My entire life I have battled my impulse of whether or not to eat a 6-piece fried hard or kale. It has been a long, drawn-out, depressing, aggressive, evil battle. Worse still, the war I’ve waged in my mind has only been amplified by those closest to me.
Phrases like, “Oh, you’ve put on a few pounds”, or “Be careful now, you know your mama’s side of the family all get big” have chased me in the endless loop of insecurity and low self-esteem. So much so that every health journey I’ve embarked on was plagued with binging and guilt. I never gave myself the opportunity to “trust the process”. How could I? I didn’t trust that my progress would ever be enough for those around me, so why even fight the inevitable?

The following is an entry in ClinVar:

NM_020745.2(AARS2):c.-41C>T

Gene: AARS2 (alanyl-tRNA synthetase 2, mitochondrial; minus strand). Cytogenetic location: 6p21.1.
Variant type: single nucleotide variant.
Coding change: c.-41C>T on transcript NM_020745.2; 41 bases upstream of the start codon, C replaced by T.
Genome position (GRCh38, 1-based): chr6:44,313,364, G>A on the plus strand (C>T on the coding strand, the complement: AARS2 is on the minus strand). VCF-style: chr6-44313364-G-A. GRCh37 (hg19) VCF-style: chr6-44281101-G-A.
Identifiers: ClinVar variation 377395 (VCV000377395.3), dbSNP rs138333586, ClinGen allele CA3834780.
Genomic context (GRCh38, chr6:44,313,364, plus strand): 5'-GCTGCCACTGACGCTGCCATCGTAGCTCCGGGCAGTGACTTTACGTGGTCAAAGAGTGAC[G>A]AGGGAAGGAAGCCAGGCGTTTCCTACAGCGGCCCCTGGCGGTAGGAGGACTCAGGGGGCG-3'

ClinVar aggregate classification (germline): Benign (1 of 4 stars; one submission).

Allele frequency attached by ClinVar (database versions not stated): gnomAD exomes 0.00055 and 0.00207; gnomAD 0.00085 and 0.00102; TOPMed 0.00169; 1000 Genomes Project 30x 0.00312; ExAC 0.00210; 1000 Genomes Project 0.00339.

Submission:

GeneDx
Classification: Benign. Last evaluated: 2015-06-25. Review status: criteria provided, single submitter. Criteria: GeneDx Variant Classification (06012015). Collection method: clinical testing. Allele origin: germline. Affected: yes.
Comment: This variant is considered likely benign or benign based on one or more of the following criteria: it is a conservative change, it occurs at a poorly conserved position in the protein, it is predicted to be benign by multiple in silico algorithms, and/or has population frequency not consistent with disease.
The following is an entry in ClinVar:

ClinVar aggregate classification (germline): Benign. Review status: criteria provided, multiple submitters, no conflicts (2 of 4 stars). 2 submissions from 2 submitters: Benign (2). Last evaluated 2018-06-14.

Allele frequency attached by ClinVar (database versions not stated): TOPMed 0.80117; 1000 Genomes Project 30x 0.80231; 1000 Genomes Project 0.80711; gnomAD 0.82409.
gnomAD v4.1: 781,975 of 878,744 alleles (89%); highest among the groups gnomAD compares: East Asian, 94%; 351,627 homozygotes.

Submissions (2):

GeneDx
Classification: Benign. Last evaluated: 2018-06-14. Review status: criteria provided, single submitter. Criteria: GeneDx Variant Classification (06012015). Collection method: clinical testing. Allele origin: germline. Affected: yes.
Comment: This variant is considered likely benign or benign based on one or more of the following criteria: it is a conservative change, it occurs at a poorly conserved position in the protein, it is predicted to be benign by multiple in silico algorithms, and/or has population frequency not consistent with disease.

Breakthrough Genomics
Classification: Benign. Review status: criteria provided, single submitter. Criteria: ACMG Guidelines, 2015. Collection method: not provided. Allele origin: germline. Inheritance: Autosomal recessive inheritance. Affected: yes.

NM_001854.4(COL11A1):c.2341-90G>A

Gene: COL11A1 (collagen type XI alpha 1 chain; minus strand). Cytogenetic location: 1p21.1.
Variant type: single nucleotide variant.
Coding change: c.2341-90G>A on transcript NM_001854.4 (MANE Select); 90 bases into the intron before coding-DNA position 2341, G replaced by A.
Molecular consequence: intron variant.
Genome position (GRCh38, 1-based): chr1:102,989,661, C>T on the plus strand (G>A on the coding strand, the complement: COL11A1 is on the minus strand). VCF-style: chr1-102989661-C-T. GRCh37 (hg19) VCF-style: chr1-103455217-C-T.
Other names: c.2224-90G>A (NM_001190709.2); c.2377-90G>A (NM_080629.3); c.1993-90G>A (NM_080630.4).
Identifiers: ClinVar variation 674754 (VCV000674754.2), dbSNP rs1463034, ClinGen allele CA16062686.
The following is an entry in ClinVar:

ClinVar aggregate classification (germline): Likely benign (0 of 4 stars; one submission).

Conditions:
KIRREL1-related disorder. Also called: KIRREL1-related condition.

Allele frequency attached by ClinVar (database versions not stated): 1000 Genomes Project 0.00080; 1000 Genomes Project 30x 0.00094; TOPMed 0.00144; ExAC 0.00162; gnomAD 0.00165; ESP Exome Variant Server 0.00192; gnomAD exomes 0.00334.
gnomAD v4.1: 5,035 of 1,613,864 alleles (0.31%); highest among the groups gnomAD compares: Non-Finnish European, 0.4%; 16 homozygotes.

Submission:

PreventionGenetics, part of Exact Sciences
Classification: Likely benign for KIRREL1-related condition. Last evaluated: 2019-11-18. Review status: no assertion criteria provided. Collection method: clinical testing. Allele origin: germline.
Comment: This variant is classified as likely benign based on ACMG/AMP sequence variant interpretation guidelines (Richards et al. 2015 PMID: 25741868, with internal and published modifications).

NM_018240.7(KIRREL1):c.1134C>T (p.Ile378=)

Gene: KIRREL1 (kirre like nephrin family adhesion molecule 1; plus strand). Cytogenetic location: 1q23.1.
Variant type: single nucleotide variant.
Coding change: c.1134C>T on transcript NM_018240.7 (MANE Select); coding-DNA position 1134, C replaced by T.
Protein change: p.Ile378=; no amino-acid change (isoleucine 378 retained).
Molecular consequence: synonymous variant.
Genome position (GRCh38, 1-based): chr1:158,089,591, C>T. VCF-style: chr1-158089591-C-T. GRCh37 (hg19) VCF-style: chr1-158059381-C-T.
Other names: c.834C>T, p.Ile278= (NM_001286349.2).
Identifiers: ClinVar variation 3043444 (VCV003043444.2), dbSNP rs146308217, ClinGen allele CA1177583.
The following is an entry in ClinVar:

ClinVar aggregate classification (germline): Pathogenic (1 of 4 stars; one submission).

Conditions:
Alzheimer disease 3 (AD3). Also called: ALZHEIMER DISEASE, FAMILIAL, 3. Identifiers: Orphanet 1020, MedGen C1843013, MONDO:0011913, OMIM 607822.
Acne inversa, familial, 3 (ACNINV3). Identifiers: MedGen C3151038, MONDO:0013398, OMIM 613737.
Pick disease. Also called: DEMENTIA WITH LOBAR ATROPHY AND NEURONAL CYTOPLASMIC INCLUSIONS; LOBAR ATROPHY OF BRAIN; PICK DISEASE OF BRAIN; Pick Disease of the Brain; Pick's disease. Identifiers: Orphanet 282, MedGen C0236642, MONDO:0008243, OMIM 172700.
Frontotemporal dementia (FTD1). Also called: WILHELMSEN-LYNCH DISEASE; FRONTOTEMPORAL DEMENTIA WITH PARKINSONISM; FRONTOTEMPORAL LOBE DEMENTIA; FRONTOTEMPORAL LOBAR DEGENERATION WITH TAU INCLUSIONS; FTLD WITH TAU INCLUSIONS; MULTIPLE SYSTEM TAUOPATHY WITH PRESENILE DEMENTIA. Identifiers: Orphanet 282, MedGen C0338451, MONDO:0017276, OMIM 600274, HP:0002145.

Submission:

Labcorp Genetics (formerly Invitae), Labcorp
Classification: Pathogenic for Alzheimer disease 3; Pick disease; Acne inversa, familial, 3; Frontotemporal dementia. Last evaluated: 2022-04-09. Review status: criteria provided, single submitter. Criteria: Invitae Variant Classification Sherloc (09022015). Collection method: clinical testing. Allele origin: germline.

Sadly, I sang the song of so many Black women who, for all their attempts to better their health and their appearance, were thrown off course by words spoken against them.
What is this obsession we have to use weight as a topic for casual conversation, as if determining the current size of a